At this time last year, Nick Seeler was playing under 14 and a half minutes per game and the Flyers were on a 10-game losing streak.
The team was destined to be selling at the trade deadline. By mid-February, Seeler's name was growing in popularity.
The Flyers held on to him and they've been rewarded for it. Seeler has emerged as a top-four defenseman with a team that won five straight for the first time since 2019-20 and is 6-2-0 in its last eight games.
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"He fits how we want to play, he’s aggressive, he’ll stick up for his teammates if he thinks he needs to," head coach John Tortorella said last Tuesday. "He’s that guy that you don’t have to say too much to him. How he plays is an example for everybody. As long as he plays within himself, as long as he doesn’t try to do too much — and I think he has really found a good groove right now the past couple of weeks at just keeping it simple and going about it."
Seeler, a tough-as-nails, work-for-everything defenseman, has been as effective as anyone in the Flyers' eight-game stretch. The 30-year-old has four assists, 30 blocked shots and a plus-5 rating in 19:08 minutes per game. His 30 blocked shots are the most in the NHL since Nov. 10.
"Seels is that guy, I don’t know how he does it, but like, he’s got no fear when he’s playing," Travis Konecny said Monday. "Big blocks big time of the game, makes big plays, offensively, too, he has been contributing. He’s just a guy that you want on your team. When the team may be down, he’s always there to spark the guys with a big block or a big play."
Team success is always important, but it's especially important this season when it comes to Seeler's future in Philadelphia. He's on an expiring contract with a cap hit of just $775,000. Contending clubs covet team-first, cost-effective players like Seeler.
The Flyers stated in the offseason that they're rebuilding. But they've gone 11-9-1 a quarter through the season and hold a playoff spot after Thanksgiving. It's still very early and the Flyers shouldn't lose sight of making future-centric moves. However, the more competitive the Flyers are by the March 8 trade deadline, the tougher the decisions might be for management. Particularly with a player like Seeler, who is beloved by his teammates.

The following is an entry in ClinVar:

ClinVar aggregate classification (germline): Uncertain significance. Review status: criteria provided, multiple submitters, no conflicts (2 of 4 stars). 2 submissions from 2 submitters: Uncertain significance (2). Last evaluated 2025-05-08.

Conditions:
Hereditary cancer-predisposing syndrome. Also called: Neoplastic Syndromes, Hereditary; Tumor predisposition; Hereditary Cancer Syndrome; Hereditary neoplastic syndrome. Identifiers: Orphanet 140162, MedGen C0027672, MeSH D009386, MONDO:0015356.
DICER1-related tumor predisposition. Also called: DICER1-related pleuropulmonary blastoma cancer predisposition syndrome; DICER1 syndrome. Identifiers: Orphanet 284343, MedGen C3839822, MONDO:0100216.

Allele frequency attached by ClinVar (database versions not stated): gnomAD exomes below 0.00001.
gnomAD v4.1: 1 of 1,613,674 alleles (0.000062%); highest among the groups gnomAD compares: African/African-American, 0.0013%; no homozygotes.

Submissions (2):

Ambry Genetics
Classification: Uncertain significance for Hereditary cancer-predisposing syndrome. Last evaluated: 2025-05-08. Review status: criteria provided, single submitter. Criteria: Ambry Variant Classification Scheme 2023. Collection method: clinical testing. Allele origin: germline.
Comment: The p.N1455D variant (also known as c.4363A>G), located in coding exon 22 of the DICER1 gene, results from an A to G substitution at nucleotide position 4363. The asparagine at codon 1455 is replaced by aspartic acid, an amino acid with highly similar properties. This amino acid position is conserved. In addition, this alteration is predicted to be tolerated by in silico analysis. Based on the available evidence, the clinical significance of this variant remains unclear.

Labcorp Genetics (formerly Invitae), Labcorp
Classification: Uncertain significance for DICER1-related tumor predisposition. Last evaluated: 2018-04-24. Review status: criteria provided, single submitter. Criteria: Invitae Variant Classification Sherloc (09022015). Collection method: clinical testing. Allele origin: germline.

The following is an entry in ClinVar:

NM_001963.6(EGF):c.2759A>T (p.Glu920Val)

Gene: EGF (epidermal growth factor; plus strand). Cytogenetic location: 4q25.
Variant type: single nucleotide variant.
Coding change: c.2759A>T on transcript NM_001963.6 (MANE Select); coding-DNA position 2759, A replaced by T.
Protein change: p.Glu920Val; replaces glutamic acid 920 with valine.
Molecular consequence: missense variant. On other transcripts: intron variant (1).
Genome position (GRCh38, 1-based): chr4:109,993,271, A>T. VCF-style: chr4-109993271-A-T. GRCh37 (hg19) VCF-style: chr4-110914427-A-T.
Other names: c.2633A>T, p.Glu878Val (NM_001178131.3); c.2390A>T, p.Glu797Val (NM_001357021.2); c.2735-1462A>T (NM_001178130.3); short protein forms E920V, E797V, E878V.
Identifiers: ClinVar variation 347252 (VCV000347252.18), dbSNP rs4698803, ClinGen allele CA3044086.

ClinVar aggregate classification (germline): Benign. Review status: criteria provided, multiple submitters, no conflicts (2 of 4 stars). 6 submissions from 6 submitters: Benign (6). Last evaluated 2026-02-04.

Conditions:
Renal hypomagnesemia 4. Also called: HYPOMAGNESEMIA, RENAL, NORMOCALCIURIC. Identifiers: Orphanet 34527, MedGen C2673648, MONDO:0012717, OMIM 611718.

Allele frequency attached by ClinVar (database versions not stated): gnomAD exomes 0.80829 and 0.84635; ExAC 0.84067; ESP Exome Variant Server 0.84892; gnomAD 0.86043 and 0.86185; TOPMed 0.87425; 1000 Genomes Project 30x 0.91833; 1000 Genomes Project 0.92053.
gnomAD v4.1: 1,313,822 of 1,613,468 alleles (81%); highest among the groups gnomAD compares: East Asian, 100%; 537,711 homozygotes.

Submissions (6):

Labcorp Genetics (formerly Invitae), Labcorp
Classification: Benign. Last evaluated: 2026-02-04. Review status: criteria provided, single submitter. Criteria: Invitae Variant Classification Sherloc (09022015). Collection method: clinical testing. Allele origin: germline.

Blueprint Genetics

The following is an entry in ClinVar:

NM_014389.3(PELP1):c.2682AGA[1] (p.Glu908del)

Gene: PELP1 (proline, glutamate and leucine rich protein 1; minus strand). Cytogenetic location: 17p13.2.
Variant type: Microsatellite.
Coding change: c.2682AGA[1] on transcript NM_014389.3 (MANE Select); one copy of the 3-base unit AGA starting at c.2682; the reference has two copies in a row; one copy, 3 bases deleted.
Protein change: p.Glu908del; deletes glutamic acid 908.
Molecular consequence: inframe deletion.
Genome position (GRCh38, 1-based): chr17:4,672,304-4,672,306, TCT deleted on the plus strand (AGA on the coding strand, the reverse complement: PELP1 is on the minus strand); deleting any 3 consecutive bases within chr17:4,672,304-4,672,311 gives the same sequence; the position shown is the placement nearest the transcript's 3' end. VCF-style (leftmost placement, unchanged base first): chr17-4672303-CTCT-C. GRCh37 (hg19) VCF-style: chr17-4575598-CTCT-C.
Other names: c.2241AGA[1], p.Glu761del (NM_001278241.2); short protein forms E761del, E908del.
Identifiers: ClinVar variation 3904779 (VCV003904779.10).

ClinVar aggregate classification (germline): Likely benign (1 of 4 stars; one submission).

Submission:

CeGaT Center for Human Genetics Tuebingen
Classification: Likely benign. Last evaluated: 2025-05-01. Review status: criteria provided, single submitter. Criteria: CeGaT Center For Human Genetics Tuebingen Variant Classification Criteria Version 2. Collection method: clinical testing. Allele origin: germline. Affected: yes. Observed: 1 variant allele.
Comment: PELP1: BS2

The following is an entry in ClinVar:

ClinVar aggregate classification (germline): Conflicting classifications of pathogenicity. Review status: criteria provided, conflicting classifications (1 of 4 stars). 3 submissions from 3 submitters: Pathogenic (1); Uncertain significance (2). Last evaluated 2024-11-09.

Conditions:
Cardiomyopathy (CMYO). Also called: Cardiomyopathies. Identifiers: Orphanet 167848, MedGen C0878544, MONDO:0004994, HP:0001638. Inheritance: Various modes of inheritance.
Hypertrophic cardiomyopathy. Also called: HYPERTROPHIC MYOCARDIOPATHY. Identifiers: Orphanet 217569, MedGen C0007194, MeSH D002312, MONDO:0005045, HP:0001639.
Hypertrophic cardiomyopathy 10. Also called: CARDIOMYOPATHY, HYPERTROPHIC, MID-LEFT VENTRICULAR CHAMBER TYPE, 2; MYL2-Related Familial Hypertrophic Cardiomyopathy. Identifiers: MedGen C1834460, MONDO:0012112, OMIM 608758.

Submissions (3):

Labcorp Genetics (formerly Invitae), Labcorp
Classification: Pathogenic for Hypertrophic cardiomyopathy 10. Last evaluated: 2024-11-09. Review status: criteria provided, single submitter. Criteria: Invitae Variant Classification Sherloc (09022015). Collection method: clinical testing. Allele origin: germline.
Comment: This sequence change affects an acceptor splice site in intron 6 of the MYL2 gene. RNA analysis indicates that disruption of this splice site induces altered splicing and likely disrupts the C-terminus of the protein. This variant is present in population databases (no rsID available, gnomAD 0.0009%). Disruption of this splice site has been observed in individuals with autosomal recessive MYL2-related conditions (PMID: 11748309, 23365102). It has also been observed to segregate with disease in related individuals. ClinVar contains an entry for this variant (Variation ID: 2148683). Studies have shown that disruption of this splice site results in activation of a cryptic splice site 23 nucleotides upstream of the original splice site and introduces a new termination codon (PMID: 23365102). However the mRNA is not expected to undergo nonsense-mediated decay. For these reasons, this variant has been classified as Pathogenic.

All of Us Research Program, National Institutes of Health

"Team success is good for everybody, you can feel it in the locker room," Seeler said last Tuesday. "It doesn’t matter what year it is, you always want to be successful as a team and win games. This is definitely exciting and hopefully we keep it going."
Forming the Flyers' second defensive pair, Seeler and Sean Walker are playing some of the best hockey in their NHL careers. Seeler had played 13:24 minutes per game at the NHL level coming into the 2023-24 campaign. He's up to 16:57 this season and owns a plus-10 rating. Walker, a 29-year-old also in the final year of his deal, has earned a power play role and is on pace for career highs.
"I love the minutes that me and Walks are getting out there," Seeler said. "I think we feed off each other really well. I feel comfortable with him. The more minutes, I feel you can get into the game a little bit more, you feel the flow of it. There’s more opportunity, which is great."
"I respect Torts a lot, I love the way he approaches our group and what he brings to this locker room. I just think guys want to play for him. It’s a type of game play that suits mine. I think there’s a mutual respect there. I love being a part of this group and Torts along with it."
The Flyers have seen it.
"Just the passion he brings each and every day," Owen Tippett said Monday. "He works hard every day, he wants to get better. He’ll do anything for whoever he’s on the ice with and the guys on the bench. Blocks multiple shots a game, fights, hits — it’s just the kind of guy he is. He has been a big part for us.
"When a guy does that, it builds trust."